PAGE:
Acceptance And Compassion Through Play

January 18, 2020

Quote of the Week

"You'll never find a rainbow if you're looking down" - Charlie Chaplin

Encouraging Acceptance And Compassion Through Play

"Developing kindness and compassion for others is a critical part of young children's development. The ability to accept others — even if they are different — and feel compassion for them is an essential component of social competency. This is just as important as any academic training. Socially competent children are more successful in life. The ability to relate to and accept people who are different is not just a desired trait — it's a necessity for living in today's diverse society.

Teaching acceptance and compassion through play can be great fun. You'll have the opportunity to explore a wide range of children's interests, traditions, and cultures. Once children begin to understand the basic principle of compassion, which is kindness, and once they are introduced to the joy of differences, they can begin to teach themselves through experience and relationships."  [read more]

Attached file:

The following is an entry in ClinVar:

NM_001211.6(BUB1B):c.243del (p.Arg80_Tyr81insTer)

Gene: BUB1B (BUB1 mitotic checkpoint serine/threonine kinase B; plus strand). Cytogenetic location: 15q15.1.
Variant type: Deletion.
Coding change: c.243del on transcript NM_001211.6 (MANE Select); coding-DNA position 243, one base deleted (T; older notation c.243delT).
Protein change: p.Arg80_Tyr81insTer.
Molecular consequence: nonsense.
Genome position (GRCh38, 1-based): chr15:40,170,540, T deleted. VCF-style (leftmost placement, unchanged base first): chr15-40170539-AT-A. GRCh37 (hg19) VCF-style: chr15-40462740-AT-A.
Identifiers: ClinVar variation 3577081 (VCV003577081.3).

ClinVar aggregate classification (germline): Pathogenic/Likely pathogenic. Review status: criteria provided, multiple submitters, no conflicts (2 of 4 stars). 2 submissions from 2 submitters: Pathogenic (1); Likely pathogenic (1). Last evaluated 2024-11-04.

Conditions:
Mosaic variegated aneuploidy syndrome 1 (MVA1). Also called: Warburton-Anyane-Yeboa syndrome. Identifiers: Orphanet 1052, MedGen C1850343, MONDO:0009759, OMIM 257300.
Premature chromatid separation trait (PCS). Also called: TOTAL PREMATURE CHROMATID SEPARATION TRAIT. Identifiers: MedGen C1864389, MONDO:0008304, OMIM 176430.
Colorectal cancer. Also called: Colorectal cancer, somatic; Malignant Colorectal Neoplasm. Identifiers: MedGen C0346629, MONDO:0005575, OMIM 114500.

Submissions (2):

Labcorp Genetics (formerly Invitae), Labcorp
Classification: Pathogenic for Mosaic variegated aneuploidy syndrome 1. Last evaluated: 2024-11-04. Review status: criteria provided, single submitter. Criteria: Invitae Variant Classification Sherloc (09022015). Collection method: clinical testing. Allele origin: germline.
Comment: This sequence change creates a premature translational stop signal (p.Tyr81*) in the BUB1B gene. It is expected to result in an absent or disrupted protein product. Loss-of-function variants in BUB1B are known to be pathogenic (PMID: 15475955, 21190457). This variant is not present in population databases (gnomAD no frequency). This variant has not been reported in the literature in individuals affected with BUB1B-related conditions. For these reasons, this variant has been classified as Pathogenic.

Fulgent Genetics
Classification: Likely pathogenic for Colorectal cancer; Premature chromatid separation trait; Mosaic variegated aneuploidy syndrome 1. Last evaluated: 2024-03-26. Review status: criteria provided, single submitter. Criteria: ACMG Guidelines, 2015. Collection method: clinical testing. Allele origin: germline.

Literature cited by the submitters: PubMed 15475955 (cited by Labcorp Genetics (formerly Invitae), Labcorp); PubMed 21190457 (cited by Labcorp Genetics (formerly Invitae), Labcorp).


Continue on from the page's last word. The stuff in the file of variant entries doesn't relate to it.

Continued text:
Reading Corner

Title: The Bad Seed
By: Jory John
Ages: 3 and up

"This is a book about a bad seed. A baaaaaaaaaad seed. How bad? Do you really want to know?

He has a bad temper, bad manners, and a bad attitude. He’s been bad since he can remember! This seed cuts in line every time, stares at everybody and never listens. But what happens when one mischievous little seed changes his mind about himself, and decides that he wants to be—happy?

The Bad Seed: a funny yet touching tale that reminds us of the remarkably transformative power of will, acceptance, and just being you. The Bad Seed proves that positive change is possible for each and every one of us." - Publishers

Be the Change

Maintaining a positive attitude is a difficult task for adults, and it’s even more challenging for children. But our brains can be trained to be more positive by engaging in positive activities.  Here are some helpful activities to get you started  -- making small changes daily could help you to build deeper roots and a stronger foundation for yourself and your children.